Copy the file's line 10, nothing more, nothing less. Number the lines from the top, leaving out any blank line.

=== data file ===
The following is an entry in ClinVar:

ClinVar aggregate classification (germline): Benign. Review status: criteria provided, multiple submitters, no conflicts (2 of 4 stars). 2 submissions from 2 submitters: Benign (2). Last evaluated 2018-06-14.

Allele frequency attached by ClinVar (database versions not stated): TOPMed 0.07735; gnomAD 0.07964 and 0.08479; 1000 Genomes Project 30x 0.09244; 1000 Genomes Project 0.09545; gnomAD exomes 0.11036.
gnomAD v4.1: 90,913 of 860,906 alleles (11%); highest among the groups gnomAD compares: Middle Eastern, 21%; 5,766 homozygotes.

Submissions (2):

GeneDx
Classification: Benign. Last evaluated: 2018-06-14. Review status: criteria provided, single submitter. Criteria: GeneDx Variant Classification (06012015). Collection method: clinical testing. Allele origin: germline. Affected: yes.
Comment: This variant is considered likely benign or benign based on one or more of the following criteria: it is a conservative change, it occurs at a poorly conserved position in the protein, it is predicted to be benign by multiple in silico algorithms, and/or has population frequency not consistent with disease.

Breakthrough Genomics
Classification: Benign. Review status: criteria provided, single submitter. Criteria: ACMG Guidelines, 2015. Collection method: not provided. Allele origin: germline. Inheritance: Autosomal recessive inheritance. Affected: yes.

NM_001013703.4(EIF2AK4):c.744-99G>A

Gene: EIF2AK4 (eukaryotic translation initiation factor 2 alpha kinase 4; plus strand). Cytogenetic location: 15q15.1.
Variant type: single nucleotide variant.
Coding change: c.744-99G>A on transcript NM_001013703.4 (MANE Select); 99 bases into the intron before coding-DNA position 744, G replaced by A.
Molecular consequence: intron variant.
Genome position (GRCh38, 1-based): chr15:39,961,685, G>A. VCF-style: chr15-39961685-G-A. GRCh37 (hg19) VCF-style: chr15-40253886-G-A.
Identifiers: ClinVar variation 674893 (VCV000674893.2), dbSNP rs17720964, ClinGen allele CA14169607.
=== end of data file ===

Classification: Benign. Review status: criteria provided, single submitter. Criteria: ACMG Guidelines, 2015. Collection method: not provided. Allele origin: germline. Inheritance: Autosomal recessive inheritance. Affected: yes.